As soon as I finished I used the tweezers to remove the swab and put it in the vile and I weighed myself.  I had lost 3.8 pounds - 60 oz.  Ouch.

I dropped everything in the mail the next day and a few days later they emailed results...


 I was and wasn't happy to see these results.  This does help explain why I keep ending up in the med tent, especially the significant electrolyte losses.  This will definitely help me prepare for races, but losing a lot of fluid and electrolytes can definitely make long course races more challenging than they already are, especially hot races.  

But now I have some real numbers to work with.

I lose:
- 53 mmol of sodium per liter of sweat
- 8.1 mmol of potassium per liter of sweat
- 51 mmol of chloride per liter of sweat

That comes to about 1200 mg of sodium per liter of sweat (34 oz).  I've done a few sweat tests in the past and on hot days outdoors I tend to lose between 40-50 oz per hour.  That's about 1400-1750 mg of sodium lost per hour.  

They recommend replacing 60-70% of fluid and electrolytes lost.  So I need to drink around 30-36 oz per hour and take in about 850-1200 mg of sodium per hour for a hot race.  I'm probably getting about 300-400 mg of sodium per hour right now...maybe.

I asked them if electrolyte losses stay the same per liter of sweat lost regardless of sweat rate and they said yes, so now that I know how much I'm losing I can adjust my intake based on conditions and how much I think I'll sweat.  

I got my results back about a week ago, so about 3 weeks before IMTX.  It's a little late in the game to make changes, but what I'm currently doing isn't working so I'm taking a chance and more than doubling my electrolyte intake.    



Race Report: Galveston 70.3

As part of my Ironman Texas build, I raced the Galveston 70.3.  I did this race back in 2012 and decided to return this year to see if I could improve on my time, and I thought it would be good prep for IMTX.  With Galveston being so close to IMTX, I wasn't able to do a real taper but I did give myself a few easy days and my legs felt pretty good on race day despite less rest than I'm accustomed to for half ironmans.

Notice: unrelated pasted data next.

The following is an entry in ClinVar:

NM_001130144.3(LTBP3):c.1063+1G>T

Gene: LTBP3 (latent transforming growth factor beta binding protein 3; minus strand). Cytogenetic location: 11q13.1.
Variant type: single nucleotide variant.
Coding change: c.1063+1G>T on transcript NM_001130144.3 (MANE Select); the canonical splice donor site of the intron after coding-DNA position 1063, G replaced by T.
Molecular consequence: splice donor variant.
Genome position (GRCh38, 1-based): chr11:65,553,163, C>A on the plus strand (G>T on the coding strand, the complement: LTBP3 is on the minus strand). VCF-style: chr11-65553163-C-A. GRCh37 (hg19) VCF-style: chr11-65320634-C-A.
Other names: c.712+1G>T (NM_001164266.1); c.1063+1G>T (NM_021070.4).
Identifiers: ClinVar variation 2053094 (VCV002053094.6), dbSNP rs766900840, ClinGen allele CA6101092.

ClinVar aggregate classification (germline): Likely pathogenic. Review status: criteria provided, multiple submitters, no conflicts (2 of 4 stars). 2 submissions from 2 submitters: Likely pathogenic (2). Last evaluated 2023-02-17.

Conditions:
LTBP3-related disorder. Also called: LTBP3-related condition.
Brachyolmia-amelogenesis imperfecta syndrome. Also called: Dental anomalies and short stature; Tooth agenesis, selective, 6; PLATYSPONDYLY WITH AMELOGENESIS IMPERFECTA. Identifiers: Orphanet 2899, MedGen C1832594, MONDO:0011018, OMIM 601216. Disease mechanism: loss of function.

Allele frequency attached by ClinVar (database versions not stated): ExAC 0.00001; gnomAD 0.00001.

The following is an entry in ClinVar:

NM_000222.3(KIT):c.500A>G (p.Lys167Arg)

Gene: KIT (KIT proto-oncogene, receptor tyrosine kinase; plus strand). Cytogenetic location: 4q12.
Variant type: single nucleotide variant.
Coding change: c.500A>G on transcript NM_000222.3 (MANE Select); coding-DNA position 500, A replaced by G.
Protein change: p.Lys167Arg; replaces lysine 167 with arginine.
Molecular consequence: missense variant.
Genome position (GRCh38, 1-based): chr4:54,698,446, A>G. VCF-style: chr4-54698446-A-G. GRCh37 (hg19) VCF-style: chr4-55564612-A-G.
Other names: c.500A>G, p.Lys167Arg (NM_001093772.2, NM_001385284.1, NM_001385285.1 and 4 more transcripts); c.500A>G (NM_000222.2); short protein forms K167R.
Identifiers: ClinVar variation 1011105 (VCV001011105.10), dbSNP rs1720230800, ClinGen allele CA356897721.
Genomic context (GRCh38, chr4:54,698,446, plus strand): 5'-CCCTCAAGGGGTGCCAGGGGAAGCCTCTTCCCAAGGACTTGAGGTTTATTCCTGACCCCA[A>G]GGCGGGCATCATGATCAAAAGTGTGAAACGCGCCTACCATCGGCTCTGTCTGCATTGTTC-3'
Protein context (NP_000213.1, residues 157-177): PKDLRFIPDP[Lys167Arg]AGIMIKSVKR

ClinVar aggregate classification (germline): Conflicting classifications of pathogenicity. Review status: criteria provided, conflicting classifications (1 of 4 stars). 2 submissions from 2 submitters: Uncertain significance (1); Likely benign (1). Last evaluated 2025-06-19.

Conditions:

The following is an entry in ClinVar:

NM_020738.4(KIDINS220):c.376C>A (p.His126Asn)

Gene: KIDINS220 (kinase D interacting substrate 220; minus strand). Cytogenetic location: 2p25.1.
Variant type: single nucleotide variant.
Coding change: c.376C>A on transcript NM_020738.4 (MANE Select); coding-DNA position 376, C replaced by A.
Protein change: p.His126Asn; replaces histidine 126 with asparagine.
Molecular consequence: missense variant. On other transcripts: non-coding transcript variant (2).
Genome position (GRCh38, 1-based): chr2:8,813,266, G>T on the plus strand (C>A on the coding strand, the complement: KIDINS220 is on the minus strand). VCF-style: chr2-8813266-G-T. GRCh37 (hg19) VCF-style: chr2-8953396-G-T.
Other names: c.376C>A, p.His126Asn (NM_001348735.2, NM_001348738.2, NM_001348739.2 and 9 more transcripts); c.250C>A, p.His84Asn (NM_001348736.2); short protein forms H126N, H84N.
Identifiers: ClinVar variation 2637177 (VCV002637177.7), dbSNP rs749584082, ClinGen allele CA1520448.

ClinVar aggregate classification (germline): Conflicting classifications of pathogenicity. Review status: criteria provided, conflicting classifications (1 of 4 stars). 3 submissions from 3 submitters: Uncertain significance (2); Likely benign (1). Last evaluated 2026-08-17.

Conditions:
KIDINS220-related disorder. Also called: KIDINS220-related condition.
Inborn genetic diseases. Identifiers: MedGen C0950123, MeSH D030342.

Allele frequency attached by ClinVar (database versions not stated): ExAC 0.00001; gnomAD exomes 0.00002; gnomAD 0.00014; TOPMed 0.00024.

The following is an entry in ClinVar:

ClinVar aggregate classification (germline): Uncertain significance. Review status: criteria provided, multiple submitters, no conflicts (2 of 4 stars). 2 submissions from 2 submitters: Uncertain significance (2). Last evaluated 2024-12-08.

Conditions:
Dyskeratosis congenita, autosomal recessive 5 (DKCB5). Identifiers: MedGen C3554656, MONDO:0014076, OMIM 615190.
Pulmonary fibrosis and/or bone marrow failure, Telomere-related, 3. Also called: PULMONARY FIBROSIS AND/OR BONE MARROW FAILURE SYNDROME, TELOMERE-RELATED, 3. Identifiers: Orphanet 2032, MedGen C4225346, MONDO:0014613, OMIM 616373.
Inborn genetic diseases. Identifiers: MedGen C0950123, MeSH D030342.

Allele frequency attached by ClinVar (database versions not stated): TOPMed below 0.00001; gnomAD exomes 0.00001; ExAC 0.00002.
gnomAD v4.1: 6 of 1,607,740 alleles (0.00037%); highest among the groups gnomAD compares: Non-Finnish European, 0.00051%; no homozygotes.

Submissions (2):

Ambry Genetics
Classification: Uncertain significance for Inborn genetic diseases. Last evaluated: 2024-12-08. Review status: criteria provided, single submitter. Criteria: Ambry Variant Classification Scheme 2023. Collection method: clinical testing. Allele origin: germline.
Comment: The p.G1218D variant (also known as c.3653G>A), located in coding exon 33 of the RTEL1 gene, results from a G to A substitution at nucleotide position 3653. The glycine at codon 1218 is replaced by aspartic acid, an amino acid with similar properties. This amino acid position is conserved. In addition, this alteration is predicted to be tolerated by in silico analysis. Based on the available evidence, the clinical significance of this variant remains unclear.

Swim - 32:59

I have a habit of dunking my goggles in the water prior to swimming.  I didn't even think about it, but Galveston is a salt water swim.  The water isn't very salty, but it was salty enough to put a thin layer of salt on my goggles.  I didn't realize this until I put my goggles on right before jumping into the water for my wave start and realized I could barely see.  I had a sliver of clear lens near the top and the rest was cloudy.

The gun went off and I did my best to hold a straight line, but it was tough.  Looking up, I could barely see the buoys.  Fortunately, I don't think I went off course too bad.  I know I was out by the paddle boards at one point so I did drift a bit, but I don't think it cost me too much time.  

It was a stupid mistake, and it definitely made the swim a bit of an adventure, but other than that it was a typical swim.  I feel like I'm capable of better, and have concluded that I'm simply not swimming hard enough on race day.  I think I fear wasting too much energy on the swim so I get conservative, but if I'm going to swim the times I want to swim I need to take a few chances and push the pace a bit more....not swim stupid, but push it more than I have been.  Something to work on.

Bike - 2:19:14 (24.1 mph)